Special protection for 'Special K'?
Recent infringement proceedings raise interesting questions regarding the extent of protection that should be granted to a trade mark, writes Mike Shaw
The pending legal action commenced against the tennis player Thanasi Kokkinakis in Australia regarding his nickname ‘Special K’ illustrates the potential breadth of protection enjoyed by well-known trade marks.
Kellogg’s has recently initiated trade mark infringement proceedings in Australia against Kokkinakis in response to his attempts to protect and extend the use of his nickname ‘Special K’. Kokkinakis has adopted the moniker that plays on the well-known breakfast cereal produced by Kellogg’s and has allegedly expressed his intention to commercialise the name through use in relation to a range of merchandise including clothing and sports equipment. Kellogg’s clearly sees such steps as a threat to its own trade mark and has taken steps to challenge Kokkinakis.
Although the action is still in its early stages, the case does raise interesting questions regarding the extent of protection that should be granted to a trade mark. In the field of tennis, it is more than likely that the name ‘Special K’ has come to be associated with Kokkinakis, rather than with Kellogg’s. Equally, insofar as breakfast cereals and cereal bars are concerned, the name is clearly associated with Kellogg’s. However, in relation to other products, such as clothing, bags, sunglasses, and sporting equipment, it remains to be seen whether the public associate or connect such products with Kellogg’s or not.
Under UK law, a trade mark registration grants to the proprietor the exclusive right to use that trade mark, in the course of trade, in relation to the goods or services for which the mark is registered. The law is intended to protect the essential functions of the trade mark, in particular the key purpose of a trade mark in identifying the commercial origin of the goods and services supplied under that mark.
Any third party who uses the trade mark on a commercial basis, in relation to goods or services identical to those for which the trade mark is registered, will infringe the trade mark registration, provided that it can be shown that such use has an adverse effect on the essential functions of the trade mark. Equally, any use of the trade mark (or a similar trade mark) in relation to goods or services similar to those for which the trade mark is registered will also infringe the trade mark registration, provided that the public are likely to confuse or associate the trade marks.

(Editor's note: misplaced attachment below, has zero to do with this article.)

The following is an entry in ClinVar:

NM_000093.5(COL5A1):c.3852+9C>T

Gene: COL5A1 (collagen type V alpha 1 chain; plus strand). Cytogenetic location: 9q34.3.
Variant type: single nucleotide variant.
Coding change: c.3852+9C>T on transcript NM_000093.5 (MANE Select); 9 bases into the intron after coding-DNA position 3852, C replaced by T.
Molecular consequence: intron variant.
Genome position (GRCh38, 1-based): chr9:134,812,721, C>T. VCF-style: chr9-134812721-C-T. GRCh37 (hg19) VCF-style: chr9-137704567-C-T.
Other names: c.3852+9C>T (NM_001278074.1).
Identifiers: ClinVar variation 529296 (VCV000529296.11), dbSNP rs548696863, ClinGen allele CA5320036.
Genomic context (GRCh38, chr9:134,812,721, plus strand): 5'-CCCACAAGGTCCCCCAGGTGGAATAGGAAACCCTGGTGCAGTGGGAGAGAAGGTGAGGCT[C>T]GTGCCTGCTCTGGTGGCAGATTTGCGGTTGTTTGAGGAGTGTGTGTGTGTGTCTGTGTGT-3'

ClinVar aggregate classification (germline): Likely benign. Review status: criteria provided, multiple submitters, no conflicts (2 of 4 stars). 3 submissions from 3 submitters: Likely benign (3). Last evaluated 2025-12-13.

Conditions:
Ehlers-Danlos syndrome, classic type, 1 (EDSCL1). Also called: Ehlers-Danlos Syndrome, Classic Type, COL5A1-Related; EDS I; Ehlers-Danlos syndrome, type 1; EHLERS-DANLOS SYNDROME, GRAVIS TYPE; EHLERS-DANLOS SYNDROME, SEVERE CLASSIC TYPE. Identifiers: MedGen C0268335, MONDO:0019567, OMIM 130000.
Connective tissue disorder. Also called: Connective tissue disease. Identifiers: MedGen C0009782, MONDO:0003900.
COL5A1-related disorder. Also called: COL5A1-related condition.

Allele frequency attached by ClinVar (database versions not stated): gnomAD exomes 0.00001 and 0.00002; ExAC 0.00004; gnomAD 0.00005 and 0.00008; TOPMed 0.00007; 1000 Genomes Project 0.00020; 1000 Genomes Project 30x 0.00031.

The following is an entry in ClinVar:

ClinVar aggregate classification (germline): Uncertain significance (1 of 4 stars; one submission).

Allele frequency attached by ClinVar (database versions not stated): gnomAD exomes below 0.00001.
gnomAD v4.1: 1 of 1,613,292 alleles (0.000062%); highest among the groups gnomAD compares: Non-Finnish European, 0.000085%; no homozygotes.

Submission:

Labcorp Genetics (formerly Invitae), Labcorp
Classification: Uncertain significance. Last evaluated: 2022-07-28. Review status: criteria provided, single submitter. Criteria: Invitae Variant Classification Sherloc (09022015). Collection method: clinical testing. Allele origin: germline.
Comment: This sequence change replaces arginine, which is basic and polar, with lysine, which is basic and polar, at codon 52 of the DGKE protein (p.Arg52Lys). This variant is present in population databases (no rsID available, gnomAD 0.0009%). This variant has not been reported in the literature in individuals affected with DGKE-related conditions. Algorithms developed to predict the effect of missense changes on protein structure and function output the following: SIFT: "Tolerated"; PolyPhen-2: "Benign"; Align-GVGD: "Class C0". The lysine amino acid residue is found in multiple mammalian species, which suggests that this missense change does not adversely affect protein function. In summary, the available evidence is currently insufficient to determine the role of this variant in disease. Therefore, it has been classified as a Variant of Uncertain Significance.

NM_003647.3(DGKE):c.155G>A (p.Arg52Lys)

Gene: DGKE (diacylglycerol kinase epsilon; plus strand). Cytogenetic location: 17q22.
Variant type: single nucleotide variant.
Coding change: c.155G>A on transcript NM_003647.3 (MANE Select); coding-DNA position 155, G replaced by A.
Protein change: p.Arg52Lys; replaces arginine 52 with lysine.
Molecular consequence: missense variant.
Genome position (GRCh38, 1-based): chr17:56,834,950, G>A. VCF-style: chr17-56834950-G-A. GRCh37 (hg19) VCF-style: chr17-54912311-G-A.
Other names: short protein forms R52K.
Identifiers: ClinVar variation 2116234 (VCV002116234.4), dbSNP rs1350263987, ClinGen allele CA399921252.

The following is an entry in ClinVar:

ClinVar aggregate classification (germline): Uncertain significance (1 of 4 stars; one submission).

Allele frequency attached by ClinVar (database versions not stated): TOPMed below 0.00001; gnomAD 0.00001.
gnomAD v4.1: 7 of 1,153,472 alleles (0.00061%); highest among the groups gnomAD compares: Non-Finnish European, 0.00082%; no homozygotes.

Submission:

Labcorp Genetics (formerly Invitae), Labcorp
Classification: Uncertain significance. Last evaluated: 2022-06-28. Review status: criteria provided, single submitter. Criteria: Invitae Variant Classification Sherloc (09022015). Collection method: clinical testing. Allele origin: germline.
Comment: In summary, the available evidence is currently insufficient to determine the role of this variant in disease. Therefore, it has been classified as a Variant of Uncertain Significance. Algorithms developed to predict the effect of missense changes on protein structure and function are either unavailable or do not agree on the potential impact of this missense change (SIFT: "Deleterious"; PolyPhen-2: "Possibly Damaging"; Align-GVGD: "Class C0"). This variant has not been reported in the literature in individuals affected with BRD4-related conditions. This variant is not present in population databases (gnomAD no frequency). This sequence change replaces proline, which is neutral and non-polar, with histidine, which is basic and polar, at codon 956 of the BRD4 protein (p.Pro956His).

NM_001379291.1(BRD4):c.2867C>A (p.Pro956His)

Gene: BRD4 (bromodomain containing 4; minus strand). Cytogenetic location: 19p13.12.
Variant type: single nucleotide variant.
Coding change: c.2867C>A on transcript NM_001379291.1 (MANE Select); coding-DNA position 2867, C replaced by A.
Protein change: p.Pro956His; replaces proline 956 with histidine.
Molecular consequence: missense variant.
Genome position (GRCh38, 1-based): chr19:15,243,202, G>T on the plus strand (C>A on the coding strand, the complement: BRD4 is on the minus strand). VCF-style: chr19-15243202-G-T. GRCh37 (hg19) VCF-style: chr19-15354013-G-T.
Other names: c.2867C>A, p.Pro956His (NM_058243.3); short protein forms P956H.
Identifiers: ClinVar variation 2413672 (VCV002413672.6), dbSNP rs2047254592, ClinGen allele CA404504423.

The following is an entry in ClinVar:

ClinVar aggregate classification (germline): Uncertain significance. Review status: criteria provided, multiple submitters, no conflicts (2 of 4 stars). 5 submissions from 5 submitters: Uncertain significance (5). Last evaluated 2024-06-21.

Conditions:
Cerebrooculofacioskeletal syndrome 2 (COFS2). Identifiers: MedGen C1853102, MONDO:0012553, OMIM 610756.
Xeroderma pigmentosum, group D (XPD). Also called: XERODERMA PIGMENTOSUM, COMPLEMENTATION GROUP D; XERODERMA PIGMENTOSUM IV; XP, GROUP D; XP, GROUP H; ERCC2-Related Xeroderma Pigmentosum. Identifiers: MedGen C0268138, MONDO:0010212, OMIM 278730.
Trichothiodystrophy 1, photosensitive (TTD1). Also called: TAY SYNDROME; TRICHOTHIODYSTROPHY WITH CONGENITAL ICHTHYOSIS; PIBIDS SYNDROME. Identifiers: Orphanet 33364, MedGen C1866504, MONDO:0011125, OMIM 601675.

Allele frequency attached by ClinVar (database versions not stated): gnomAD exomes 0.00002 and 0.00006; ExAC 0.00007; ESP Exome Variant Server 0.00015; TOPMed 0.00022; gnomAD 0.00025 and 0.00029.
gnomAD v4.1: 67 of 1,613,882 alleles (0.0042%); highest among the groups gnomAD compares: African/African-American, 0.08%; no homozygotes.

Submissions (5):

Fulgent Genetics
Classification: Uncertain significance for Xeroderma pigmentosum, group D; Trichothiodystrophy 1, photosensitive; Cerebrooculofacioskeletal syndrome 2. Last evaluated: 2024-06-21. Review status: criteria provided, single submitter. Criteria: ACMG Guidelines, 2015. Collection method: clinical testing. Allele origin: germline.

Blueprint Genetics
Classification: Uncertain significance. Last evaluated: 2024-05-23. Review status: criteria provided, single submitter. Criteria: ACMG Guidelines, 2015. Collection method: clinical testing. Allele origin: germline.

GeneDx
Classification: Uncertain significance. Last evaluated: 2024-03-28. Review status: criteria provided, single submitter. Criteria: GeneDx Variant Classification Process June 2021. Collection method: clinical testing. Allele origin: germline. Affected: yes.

Trade mark reputation
However, if it can be shown that the registered trade mark enjoys a reputation, the law goes further than this and provides protection in relation to goods and services irrespective of whether or not they are identical with or similar to those for which the mark is registered. In order to balance this protection granted to trade mark owners with the public policy interest of free trade, the law does lay down a number of strict requirements that must be met in order to enforce a trade mark with a reputation in this way.
In particular, at least one of the following must be present:
The third-party use of the trade mark must be likely to take advantage of the reputation enjoyed by the trade mark, i.e. the use must amount to ‘free-riding’ in the sense that the public would only purchase the goods or services because of the connection or link made with the trade mark;
The third-party use must be likely to ‘dilute’ the reputation and distinctive character of the trade mark, by weakening the trade mark and affecting the trade mark owner’s ability to extend its product range into other areas; or
The third-party use must be likely to damage or ‘tarnish’ the reputation enjoyed by the trade mark, such that the power of attraction of the trade mark is reduced – for instance, use of the trade mark in relation to poor quality products could well reflect badly on the genuine products supplied by the trade mark owner.
Insofar as Kokkinakis is concerned, it is more than likely that Kellogg’s will be able to prove that it enjoys a substantial reputation. However, it remains to be seen whether Kellogg’s can show that Kokkinakis’ activities in relation to clothing and sporting equipment would cause confusion, or amount to free-riding, dilution, or tarnishing.
Mike Shaw is a partner and chartered (UK) and European trade mark attorney at Marks & Clerk and is an ordinary member of CITMA